Of course, one draw has already taken place – the allocation draw, which placed the countries in each of the semi-finals and then in the first or second half of that semi-final. As such, the room for speculation (or, if you will, manipulation) is naturally limited. Which is probably a good thing – we could be here all day otherwise!
Luna moon me up
There’s a feeling that the producers like to open the first semi-final with something upbeat – take the examples of “I Can’t Go On” in 2017, “Sing It Away” in 2016 or “I Want Your Love” in 2015. However, the nature of this year’s line-up means there aren’t actually all that many up-tempo options available in the first half of semi 1. The two obvious candidates would be the Czech Republic and Israel. Netta’s “Toy” is perhaps too quirky to open proceedings and might be better suited to a later spot in the draw on account of being one of the more anticipated entries this year (although the producers aren’t afraid to put a bookmakers’ favourite on first, as they demonstrated with Aram mp3 in 2014). Mikolas Josef’s “Lie To Me” would certainly open the show with a bang, but the perenially underperforming Czechs could be disadvantaged by such an early spot in the running order, and would the producers really want to risk jeopardising their qualification in a year when they finally seem to have “got it”?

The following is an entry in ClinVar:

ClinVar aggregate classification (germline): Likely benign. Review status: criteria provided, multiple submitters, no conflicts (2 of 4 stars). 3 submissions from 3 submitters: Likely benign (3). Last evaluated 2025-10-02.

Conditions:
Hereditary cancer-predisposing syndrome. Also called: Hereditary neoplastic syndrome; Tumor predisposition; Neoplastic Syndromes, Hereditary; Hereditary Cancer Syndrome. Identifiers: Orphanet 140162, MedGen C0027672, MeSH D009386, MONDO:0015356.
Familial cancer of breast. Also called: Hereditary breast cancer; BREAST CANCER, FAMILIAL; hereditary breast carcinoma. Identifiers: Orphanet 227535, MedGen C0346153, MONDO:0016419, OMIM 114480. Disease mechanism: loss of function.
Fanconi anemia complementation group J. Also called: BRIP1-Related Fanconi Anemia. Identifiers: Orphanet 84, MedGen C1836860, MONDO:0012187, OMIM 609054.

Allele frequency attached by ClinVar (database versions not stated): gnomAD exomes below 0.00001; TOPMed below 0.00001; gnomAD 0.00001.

It seems more likely that something slower but still engaging will get the nod. Belarus would be a logical contender if Alekseev’s national final performance had been more convincing – would they really want to risk the opener being a vocal car crash? – while “Mall” by Eugent Bushpepa, the entry from Albania, certainly fits the “engaging” criterion but could provide useful stylistic variety later in the running order instead. Could we then make a case for Bulgaria? Recent form suggests the staging of “Bones” by Equinox will be visually spectacular, and the country seems to know exactly what it takes to qualify these days. The other obvious contender would be Azerbaijan: Aisel’s “X My Heart” is a straight-down-the-middle piece of mainstream pop, although the EBU may already know that the performance will involve a man on a ladder wearing a horse’s head (say), in which case they might prefer to avoid the opening spot.